These examples were submitted by Ellen Pilsworth (University of Reading) and Katerina Karcher (University of Birmingham). The following information was extracted from their forthcoming article ‘Germany’s ‘1968’: New Questions and Directions’ in The Routledge Handbook of Teaching German: Contexts, Methods and Skills, edited by Ruth Whittle (Routledge)
The examples submitted come from a course taught at the University of Bristol in 2018, which approached German ‘1968’. In their own words:
Blending literary and historical approaches, our course at the University of Bristol ran over a period of 12 weeks, with each session lasting two hours. We wanted the students to encounter a range of authentic materials from the period, to leave them with a greater understanding of the ideological forces and events that shaped this period of German history, and to provide an opportunity to contribute to the debates on 1968 through a creative project of their own. The protest actions of the 1960s were often creative themselves, and we wanted the students to explore a creative approach to political participation and engagement in the module. You might say that we regarded creativity itself as a learning outcome for the course. In view of this, we made sure to give students frequent opportunities to take risks and develop their creativity before the creative assessment task.(Pilsworth and Karcher, forthcoming)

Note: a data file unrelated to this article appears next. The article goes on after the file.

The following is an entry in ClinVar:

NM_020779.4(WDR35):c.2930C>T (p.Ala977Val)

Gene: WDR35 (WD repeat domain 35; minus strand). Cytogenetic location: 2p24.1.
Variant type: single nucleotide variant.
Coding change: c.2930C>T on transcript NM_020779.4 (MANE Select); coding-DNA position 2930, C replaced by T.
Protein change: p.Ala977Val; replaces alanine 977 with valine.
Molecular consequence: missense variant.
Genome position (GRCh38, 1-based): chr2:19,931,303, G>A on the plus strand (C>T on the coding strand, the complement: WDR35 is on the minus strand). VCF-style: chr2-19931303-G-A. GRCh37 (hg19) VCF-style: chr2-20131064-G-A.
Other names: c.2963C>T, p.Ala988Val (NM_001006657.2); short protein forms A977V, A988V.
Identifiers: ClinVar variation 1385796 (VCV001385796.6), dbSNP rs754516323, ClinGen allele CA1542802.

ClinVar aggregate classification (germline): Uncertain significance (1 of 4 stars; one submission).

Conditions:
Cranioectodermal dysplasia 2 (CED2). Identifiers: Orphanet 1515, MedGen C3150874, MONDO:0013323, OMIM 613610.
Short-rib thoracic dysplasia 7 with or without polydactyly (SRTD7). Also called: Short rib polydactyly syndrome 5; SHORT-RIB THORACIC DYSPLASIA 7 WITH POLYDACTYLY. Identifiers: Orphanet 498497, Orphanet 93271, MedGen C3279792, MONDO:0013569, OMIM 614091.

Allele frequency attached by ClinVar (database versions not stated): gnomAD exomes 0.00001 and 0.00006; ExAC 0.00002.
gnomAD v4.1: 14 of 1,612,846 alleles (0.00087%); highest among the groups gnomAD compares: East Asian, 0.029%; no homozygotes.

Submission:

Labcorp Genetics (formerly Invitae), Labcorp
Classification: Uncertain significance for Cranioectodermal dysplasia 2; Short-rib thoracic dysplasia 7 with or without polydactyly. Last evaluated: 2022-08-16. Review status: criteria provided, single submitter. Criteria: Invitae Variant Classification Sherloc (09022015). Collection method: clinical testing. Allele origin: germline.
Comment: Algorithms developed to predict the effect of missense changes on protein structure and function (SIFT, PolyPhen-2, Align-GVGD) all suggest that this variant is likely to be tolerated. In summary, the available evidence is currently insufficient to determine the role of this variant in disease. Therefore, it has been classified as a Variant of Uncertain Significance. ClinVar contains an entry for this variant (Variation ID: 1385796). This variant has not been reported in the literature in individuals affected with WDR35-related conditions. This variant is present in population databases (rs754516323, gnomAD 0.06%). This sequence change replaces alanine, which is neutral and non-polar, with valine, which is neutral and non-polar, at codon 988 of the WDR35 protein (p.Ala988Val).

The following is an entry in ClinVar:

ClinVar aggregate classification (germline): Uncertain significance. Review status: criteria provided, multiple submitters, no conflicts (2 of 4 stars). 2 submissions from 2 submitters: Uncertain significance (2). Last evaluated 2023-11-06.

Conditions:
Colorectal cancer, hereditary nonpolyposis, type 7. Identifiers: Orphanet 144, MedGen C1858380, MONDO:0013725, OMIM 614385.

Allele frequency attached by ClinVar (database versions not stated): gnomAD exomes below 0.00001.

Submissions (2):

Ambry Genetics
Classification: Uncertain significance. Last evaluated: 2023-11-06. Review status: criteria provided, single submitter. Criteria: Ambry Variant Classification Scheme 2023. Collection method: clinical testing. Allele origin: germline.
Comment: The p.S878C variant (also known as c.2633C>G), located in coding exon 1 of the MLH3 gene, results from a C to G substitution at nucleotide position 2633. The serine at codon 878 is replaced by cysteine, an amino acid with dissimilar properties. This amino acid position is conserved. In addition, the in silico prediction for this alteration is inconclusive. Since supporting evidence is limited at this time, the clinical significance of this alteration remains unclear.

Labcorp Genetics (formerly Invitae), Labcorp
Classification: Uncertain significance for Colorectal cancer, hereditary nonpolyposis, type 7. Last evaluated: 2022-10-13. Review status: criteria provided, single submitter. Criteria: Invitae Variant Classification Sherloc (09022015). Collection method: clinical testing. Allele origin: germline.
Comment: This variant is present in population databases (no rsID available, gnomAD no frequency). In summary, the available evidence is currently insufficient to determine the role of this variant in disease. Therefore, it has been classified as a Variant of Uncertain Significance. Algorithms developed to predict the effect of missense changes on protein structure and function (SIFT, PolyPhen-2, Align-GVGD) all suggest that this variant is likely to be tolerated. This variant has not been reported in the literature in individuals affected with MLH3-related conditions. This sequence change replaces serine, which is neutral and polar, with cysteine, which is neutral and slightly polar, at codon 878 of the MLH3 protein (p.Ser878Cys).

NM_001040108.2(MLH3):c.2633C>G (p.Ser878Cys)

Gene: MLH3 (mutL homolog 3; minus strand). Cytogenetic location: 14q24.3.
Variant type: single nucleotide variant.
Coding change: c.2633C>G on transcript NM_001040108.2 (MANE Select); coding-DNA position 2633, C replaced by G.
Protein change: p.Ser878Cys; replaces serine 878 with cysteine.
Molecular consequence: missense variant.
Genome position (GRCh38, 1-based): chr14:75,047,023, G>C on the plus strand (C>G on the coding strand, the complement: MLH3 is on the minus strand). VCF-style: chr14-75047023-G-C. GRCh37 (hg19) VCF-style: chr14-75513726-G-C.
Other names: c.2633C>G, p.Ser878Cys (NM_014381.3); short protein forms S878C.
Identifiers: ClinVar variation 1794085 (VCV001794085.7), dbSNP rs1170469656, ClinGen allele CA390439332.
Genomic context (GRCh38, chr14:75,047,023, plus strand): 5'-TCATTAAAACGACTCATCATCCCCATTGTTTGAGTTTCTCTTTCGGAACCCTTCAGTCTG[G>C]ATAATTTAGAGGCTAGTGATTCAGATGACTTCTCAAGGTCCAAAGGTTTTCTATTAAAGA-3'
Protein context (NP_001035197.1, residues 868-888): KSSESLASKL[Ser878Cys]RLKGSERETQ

This creative practice was formative, and it was weighted at 30% of the overall mark. It consisted of a ‘creative contribution to a collaborative student blog’. Creative contributions could be creative and crafty. It could be a sculpture, a song, a collage, a painting, a poem, a short story, a journalistic piece, or something else entirely.
The submission was to be accompanied by a 200 word (max) write-up, explaining the thought process behind the creative piece, and how it relates to the ideas covered in the unit. The write-up could but did not have to contain a bibliography (not included in the word count).
By creating something new in response to an idea or a topic, students were engaging with it critically. Their write-up was where they could explain the thought process behind the work in more detail.
The results of the project can be accessed via a collaborative student blog: